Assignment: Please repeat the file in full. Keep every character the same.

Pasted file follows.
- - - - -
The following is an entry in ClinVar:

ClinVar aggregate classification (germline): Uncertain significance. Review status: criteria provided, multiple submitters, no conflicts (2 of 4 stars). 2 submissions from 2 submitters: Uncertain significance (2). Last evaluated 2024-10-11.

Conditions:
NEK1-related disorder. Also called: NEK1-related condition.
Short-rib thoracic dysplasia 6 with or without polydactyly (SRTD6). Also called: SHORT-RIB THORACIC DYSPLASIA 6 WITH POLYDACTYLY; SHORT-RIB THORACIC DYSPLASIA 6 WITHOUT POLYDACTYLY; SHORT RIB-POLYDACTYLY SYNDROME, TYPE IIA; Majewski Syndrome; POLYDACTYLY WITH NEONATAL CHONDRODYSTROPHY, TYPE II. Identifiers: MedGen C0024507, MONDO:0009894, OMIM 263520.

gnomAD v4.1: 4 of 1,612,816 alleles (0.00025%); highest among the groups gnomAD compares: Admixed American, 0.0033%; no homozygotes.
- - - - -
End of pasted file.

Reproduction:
The following is an entry in ClinVar:

ClinVar aggregate classification (germline): Uncertain significance. Review status: criteria provided, multiple submitters, no conflicts (2 of 4 stars). 2 submissions from 2 submitters: Uncertain significance (2). Last evaluated 2024-10-11.

Conditions:
NEK1-related disorder. Also called: NEK1-related condition.
Short-rib thoracic dysplasia 6 with or without polydactyly (SRTD6). Also called: SHORT-RIB THORACIC DYSPLASIA 6 WITH POLYDACTYLY; SHORT-RIB THORACIC DYSPLASIA 6 WITHOUT POLYDACTYLY; SHORT RIB-POLYDACTYLY SYNDROME, TYPE IIA; Majewski Syndrome; POLYDACTYLY WITH NEONATAL CHONDRODYSTROPHY, TYPE II. Identifiers: MedGen C0024507, MONDO:0009894, OMIM 263520.

gnomAD v4.1: 4 of 1,612,816 alleles (0.00025%); highest among the groups gnomAD compares: Admixed American, 0.0033%; no homozygotes.